Remifentanil infusion for cleft palate surgery in young infants

Authors

  • P. Roulleau MD,

    1. Service d'Anesthésie- Réanimation, Centre Hospitalier Universitaire Armand Trousseau, Asssistance Publique des Hôpitaux de Paris, Paris, France
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  • O. Gall MD, PhD,

    1. Service d'Anesthésie- Réanimation, Centre Hospitalier Universitaire Armand Trousseau, Asssistance Publique des Hôpitaux de Paris, Paris, France
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  • L. Desjeux MD,

  • C. Dagher MD,

    1. Service d'Anesthésie- Réanimation, Centre Hospitalier Universitaire Armand Trousseau, Asssistance Publique des Hôpitaux de Paris, Paris, France
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  • I. Murat MD, PhD

    1. Service d'Anesthésie- Réanimation, Centre Hospitalier Universitaire Armand Trousseau, Asssistance Publique des Hôpitaux de Paris, Paris, France
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Dr Olivier Gall, Service d'Anesthésie. Hôpital d'Enfants Armand Trousseau, 26 Ave. du Dr Arnold Netter. 75571, Paris Cedex 12, France (email: ogall.trousseau@invivo.edu).

Summary

Background:  The residual depressant effect of opioid is a major concern in infants scheduled for cleft palate repair. Remifentanil is associated with a fast and predictable recovery, independent of age.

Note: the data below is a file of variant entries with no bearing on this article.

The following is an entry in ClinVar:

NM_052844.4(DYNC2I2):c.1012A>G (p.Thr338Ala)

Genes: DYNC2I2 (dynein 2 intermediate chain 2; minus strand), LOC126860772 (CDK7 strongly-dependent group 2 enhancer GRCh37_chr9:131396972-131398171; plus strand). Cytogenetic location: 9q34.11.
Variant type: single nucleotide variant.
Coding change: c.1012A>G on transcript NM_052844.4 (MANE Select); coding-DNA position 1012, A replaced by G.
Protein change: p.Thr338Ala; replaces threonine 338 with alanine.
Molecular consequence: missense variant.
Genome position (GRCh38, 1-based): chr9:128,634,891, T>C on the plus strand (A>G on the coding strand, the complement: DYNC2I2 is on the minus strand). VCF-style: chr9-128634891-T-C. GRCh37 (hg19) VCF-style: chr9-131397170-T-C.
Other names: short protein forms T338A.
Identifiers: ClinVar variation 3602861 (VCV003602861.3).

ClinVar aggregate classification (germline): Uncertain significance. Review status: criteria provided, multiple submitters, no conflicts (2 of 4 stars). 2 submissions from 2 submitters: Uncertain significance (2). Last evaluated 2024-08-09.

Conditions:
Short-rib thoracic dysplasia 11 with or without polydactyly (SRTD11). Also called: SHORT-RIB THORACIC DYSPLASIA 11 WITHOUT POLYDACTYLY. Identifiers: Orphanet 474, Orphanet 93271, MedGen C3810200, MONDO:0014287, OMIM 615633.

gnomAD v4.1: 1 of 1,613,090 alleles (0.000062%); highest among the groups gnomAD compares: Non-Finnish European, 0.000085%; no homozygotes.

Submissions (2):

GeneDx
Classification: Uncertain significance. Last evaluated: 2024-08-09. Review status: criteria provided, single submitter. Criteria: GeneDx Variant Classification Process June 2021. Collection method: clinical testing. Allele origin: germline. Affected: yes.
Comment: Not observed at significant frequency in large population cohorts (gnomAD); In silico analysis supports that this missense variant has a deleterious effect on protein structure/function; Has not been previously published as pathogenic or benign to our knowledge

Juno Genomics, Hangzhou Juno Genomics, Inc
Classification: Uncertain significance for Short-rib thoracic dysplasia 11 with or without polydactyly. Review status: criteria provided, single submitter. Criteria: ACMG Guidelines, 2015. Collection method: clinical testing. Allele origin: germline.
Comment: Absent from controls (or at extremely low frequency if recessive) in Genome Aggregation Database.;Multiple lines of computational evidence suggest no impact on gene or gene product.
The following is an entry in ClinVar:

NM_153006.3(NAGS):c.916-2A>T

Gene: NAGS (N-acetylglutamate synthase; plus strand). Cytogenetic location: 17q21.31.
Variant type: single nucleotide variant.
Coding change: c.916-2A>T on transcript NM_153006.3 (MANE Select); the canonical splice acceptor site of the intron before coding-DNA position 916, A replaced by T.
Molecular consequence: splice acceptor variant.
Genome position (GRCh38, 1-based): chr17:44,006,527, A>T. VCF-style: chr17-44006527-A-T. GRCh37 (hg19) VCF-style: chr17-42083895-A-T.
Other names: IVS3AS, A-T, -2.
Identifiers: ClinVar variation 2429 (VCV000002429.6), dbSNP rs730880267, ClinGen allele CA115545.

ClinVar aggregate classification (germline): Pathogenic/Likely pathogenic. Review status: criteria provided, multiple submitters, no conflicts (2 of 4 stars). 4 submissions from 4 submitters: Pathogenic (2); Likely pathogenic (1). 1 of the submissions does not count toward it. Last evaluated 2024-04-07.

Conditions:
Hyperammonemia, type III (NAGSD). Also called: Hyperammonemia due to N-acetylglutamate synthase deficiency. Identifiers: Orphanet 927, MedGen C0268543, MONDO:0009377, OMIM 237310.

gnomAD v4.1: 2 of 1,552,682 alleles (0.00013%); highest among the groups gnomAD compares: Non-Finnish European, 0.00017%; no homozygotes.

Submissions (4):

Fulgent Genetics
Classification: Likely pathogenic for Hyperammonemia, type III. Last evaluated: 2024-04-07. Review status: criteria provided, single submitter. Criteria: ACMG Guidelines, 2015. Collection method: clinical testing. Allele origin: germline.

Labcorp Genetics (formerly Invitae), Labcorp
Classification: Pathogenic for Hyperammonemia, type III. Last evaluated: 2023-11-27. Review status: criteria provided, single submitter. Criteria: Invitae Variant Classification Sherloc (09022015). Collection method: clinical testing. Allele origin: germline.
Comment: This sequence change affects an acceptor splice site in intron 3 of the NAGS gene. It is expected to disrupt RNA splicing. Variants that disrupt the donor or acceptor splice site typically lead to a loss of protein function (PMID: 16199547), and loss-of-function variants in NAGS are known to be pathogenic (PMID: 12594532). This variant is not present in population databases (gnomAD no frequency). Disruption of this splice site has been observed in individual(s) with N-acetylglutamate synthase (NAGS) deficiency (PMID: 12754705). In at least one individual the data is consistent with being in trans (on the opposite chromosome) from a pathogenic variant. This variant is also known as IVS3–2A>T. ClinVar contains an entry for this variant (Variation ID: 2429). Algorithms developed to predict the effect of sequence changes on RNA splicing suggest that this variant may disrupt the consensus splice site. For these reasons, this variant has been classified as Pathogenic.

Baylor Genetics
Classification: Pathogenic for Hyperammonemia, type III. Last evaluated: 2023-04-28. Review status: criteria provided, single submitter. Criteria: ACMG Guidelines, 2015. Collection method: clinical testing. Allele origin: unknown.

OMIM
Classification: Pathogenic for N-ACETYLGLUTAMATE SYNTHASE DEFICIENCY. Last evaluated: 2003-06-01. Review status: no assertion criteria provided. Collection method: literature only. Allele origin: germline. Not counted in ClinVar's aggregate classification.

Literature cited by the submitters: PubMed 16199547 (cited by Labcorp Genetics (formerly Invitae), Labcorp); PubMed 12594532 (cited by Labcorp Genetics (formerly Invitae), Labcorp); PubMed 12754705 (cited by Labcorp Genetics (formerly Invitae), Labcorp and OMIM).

Methods:  About 40 infants in the 2–12 month age range were prospectively enrolled in this open study, to receive either remifentanil (infusion starting at 0.25 μg·kg−1·min−1) or sufentanil as part of a balanced anaesthesia regimen. Isoflurane was maintained at an endtidal concentration of 1.2% in oxygen and nitrous oxide and the opioid dosing was titrated to autonomic responses. Postoperative pain relief was provided by morphine infusion. Morphine administration started intraoperatively in the remifentanil group.

Results:  Consistent haemodynamic stability was achieved throughout surgery in both groups. Infants of the remifentanil group required, on average, lower concentrations of isoflurane than children of the sufentanil group (1.2 ± 0.2% vs 1.7 ± 0.3%, P < 0.001). The median time from last suture to tracheal extubation was 12.5 min (5–25 min) in the remifentanil group and 15.0 min (10–30 min) in the sufentanil group. There was no evidence of hyperalgesia or enhanced morphine consumption in the remifentanil group compared with the sufentanil group. Postoperative pain scores were even lower in the remifentanil group, compared with the sufentanil group, soon after arrival in the postanaesthesia care unit.

Conclusions:  Remifentanil-based anaesthesia appeared well suited for primary cleft palate repair in young infants.

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